There is constant talk about Pope Francis being a “reformer” and it is assumed without anyone challenging the idea, that the Vatican (and by extension the whole Catholic Church) is desperately in need of being reformed.
But what does this call for “reform” really mean? Everybody has their own idea, but I get the feeling that the generally agreed and assumed definition is the agenda for change that the secular media simply assume must be the right thing to do.
Here’s the media trick: First assume that the church is corrupt and needs to be reformed the set your own agenda of what reform is needed and then tell the whole world this over and over again until they believe you.
What this fabricated call for “reform” means is first, that the Catholic Church must change her tune on human sexuality. The Catholic Church really has to get with it and accept artificial contraception, become more lenient about divorce and remarriage, learn to tolerate (if not condone) homosexual behavior, move forward on allowing priests to marry and find ways to get around the ban on women priests. In addition to this it is assumed that a “reform” also means getting on board more with the global climate change agenda, promote global socialist type policies (ostensibly to help the poor) endorse feminism and clean up the Vatican finances.
The problem with this reform agenda is that most of it really has very little to do with the Catholic faith. This reform agenda is driven by secularists who see the world through political-fiduciary lens on one eye and an individualistic sexual liberation lens on the other eye. The big ticket items on the “reform agenda” have next to nothing to do with the Catholic faith, and yet these items occupy a huge amount of column space in the mainstream media (and by reaction) in the social media and comment.
In case anybody needs reminding, the real reason for the Catholic faith is none of these things. The Catholic faith exists for the salvation of souls through the preaching of the Christian gospel and the application of the saving work of Our Lord Jesus Christ in the administration of the sacraments.
All that other stuff: human rights, saving the environment, feeding the poor, being nice to homosexual people, helping folks whose marriage has broken down, educating the children, stopping war and being against crime and violence—all that is the result of preaching and living the gospel. It is all worthy and good, but it is not the primary reason for the church’s existence.
Do certain aspects of the Vatican bureaucracy need to be “reformed” probably, but as you shall have the poor with you always, I expect you shall also have financial corruption in the Vatican with you always. Are there church officials who are interested only in power and money? Sure. People in authority should do something about it if they can, but they should always realize that such weeds will always be growing with the wheat.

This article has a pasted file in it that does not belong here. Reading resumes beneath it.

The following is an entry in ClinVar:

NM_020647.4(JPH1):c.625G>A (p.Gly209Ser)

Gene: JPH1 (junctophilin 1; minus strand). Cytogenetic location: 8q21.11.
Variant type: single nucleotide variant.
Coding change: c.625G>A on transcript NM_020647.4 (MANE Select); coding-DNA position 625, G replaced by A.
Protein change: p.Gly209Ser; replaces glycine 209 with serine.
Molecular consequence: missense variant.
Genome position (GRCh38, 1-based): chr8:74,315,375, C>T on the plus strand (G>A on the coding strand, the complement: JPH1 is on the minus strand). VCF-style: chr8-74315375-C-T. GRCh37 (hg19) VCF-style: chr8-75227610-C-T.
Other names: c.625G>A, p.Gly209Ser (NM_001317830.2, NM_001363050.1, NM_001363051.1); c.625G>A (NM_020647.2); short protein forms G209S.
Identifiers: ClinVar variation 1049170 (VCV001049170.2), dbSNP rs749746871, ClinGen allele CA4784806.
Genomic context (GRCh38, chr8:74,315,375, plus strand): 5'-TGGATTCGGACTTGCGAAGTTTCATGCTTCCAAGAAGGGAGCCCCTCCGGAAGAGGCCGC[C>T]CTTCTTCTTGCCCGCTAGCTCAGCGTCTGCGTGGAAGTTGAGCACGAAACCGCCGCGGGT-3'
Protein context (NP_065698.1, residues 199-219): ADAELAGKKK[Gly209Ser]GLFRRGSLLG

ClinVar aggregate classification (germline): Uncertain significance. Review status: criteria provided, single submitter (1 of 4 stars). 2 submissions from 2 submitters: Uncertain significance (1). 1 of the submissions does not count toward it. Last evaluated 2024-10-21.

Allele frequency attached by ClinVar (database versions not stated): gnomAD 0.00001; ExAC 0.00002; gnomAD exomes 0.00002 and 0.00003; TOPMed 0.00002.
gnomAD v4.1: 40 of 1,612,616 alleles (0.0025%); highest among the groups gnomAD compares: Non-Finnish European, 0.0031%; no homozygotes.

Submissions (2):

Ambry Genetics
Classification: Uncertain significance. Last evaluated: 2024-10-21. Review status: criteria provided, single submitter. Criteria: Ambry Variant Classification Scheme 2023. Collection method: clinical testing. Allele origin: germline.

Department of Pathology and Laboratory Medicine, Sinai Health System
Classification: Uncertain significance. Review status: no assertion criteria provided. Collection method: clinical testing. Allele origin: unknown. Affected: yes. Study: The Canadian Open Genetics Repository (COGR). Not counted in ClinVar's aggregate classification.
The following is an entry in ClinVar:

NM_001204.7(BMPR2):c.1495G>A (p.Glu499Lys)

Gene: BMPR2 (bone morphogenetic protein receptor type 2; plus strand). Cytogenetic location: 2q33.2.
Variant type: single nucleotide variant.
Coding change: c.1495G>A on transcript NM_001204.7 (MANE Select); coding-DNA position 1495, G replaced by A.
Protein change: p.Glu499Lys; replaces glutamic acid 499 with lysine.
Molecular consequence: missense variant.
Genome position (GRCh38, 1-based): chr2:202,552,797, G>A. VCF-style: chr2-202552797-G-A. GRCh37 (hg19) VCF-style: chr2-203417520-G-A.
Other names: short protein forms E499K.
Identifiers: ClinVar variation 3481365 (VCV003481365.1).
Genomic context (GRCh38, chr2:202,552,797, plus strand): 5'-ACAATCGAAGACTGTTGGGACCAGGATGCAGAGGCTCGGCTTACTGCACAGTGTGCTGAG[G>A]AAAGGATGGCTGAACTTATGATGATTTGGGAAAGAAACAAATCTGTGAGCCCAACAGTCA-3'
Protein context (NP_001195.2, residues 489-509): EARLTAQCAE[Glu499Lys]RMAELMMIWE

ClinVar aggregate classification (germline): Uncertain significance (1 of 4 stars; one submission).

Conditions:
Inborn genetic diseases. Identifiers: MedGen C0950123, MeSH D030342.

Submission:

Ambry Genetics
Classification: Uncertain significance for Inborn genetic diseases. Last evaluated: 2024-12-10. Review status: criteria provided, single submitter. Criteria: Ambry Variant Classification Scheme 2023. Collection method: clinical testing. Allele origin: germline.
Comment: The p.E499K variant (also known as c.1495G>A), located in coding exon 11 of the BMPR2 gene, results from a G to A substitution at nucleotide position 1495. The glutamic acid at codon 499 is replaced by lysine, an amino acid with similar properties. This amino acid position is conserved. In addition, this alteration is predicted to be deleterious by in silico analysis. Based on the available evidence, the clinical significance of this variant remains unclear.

So does the Catholic Church need to be reformed? I’m reminded of Chesterton’s quip about “Christianity has not been tried and found wanting, it has not been tried.” In other words, I don’t think the Catholic Church needs to be re-formed at all. Instead it needs to be renewed. Individual Catholics, Catholic families, parishes, schools, religious orders, dioceses and the whole church doesn’t need to be reformed. We need to be faithful to our first and true calling.
We don’t need reform. We need renewal.
If even 10% of us who call ourselves Catholics were to live out the radical gospel of Jesus Christ as it is revealed in the New Testament, taught by the magisterium of the church and lived in the lives of the saints, then there would be no need for this superficial “reform”. The church would be doing her work in the world with vigor, grace, love and joy.
Finally, what irks me most about all the talk about “reform” is that I don’t see much commitment to reform amongst those calling for reform. There is a lot of hypocrisy and judging of others among the secular progressives pushing for “reform.” Do the ones calling for financial reform in the Catholic Church tithe 10% of their income to charity? Do they refuse to do commerce with big multinational companies and refuse to dirty their hands with grubby financial dealings on Wall Street? Or like most of us, do they go for the bargain price, soak up their pension investment earnings and turn a blind eye to the little cheat here and the little double cross there?
Do the people calling for “reform” on moral matters do everything they can to support marriage, observe chastity and uphold family life? Do the people calling for the church to do more about global warming turn off their air conditioning and ride a bike everywhere? Do the people calling for the Church to sell her riches and give everything to the poor volunteer at their local soup kitchen or give up everything to live in poverty in an urban slum somewhere?
The irony is that the people who really are doing all this are the simple Catholics the world over who are trying hard in their own way to do what they can with what they have where they are. Armies of ordinary folks in parishes and groups of faithful religious brothers and sisters, pastors, monks and nuns are simply getting on with the task of being good Catholics without tooting their horn or having the arrogance to call the church to be “reformed.”
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